In this case, the 6 June 1991 judgment contains an unequivocal directive that Defendant pay child support in the amount of $340.00 per month. Although this directive was not contained in the decretal portion of the judgment, it nonetheless constitutes a decree of the trial court. To hold otherwise would place form over substance, which this Court is not required to do.
    Reversed and remanded.
    Judge HUDSON concurs.
    Judge MCCULLOUGH concurs in result in separate opinion.
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    McCULLOUGH, Judge, concurring in the result.
    I would also reverse the trial court's order, but on the grounds of equitable estoppel. The 6 June 1991 judgment was explicitly recognized as a child support order by both parties who were present when it was entered. Defendant also signed the order, thereby acknowledging his awareness of its contents.  Both plaintiff and defendant reared their children and otherwise managedtheir affairs for seven years as if a valid order were in place. A subsequent order filed 12 January 1998 also acknowledged the 6 June 1991 order as a valid child support order. In his reply to plaintiff's Motion to Show Cause, defendant stated that he had "not willfully refused to make monthly child support payments as required under the previous and last order in this matter of June 6, 1991" and further, that "the parties both did not modify or change the previously entered court order, but rather, worked with one another based upon verbal agreement and physical locality of the child."
    Under the facts of this case, defendant is equitably estopped from denying the validity of the 6 June 1991 order regarding defendant's duty to pay child support. In Chance v. Henderson, 134 N.C. App. 657, 663, 518 S.E.2d 780, 784 (1999), this Court held that, although the consent order entered by the trial court was invalid, defendant's subsequent actions "ratified and validated the Order," such that defendant was estopped from challenging the judgment. Where a party engages in positive acts that amount to ratification resulting in prejudice to an innocent party, the circumstances may give rise to estoppel. Howard v. Boyce, 254 N.C. 255, 265-66, 118 S.E.2d 897, 905 (1961). Further, "'[a] party who, with knowledge of the facts, accepts the benefits of a transaction, may not thereafter attack the validity of the transaction to the detriment of other parties who relied thereon.'" Yarborough v. Yarborough, 27 N.C. App. 100, 105-06, 218 S.E.2d 411, 415, cert.denied, 288 N.C. 734, 220 S.E.2d 353 (1975)(quoting 3 Strong's N .C. Index 2d Estoppel § 4); see also Amick v. Amick, 80 N.C. App. 291, 294-95, 341 S.E.2d 613, 615 (1986) (defendant estopped from denying validity of separation agreement where plaintiff relied upon and performed obligations pursuant to terms thereof). In the instant case, defendant explicitly recognized and complied with (at least to some extent) the terms of the 6 June 1991 order for seven years. Nothing in the record indicates that defendant objected to or repudiated the order before the trial court, sua sponte, rejected the judgment as invalid as to child support.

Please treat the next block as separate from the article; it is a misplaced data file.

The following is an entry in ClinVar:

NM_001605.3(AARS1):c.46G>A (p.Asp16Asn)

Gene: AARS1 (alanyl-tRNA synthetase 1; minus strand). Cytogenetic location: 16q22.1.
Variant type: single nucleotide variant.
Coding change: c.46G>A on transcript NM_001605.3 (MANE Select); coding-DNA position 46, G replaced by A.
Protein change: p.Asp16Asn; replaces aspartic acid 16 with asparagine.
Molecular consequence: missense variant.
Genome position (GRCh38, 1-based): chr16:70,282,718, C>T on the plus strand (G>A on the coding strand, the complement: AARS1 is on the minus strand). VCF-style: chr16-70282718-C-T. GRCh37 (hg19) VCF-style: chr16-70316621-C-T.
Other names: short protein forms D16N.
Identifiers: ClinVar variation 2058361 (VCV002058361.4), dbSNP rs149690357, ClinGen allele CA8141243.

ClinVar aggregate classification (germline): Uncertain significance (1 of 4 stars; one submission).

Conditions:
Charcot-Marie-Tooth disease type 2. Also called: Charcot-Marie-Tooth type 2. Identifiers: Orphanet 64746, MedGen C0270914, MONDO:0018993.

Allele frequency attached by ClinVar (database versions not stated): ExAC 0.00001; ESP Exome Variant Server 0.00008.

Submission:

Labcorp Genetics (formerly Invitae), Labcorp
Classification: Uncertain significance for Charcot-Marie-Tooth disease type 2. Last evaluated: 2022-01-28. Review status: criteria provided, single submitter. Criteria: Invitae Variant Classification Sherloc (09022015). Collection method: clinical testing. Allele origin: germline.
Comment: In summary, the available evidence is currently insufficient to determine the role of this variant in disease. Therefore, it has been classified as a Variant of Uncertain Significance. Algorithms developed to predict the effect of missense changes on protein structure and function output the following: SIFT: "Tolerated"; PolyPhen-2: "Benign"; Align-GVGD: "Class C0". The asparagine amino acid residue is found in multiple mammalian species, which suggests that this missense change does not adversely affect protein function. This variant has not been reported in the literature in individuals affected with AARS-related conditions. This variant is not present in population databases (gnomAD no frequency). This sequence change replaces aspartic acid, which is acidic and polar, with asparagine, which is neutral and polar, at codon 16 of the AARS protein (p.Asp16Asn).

Further, it is a well-established principle of law in North Carolina that no appeal lies from one superior court judge to another. Smithwick v. Crutchfield, 87 N.C. App. 374, 376, 361 S.E.2d 111, 113 (1987). The same rule also applies to district court judges. Johnson v. Johnson, 7 N.C. App. 310, 313, 172 S.E.2d 264, 266 (1970). Accordingly, one district court judge may not correct errors of law committed by another; such errors may only be corrected by an appellate court. See id. The 12 January 1998 order clearly recognized the validity of the 6 June 1991 child support order. By rejecting the 6 June 1991 order as invalid as to child support, the trial court also implicitly and unacceptably modified the 12 January 1998 order regarding defendant's child support obligations. Defendant did not appeal the 12 January 1998 order, which specifically references defendant's child supportobligations under the previous 6 June 1991 judgment.
    Upon fully reviewing the pleadings, the orders, and the parties' subsequent behavior pursuant to the orders, it is clear that both parties intended that defendant should pay monthly child support. I would hold that defendant is equitably estopped from denying the validity of the 6 June 1991 order and accordingly reverse the trial court's dismissal of plaintiff's motion for contempt.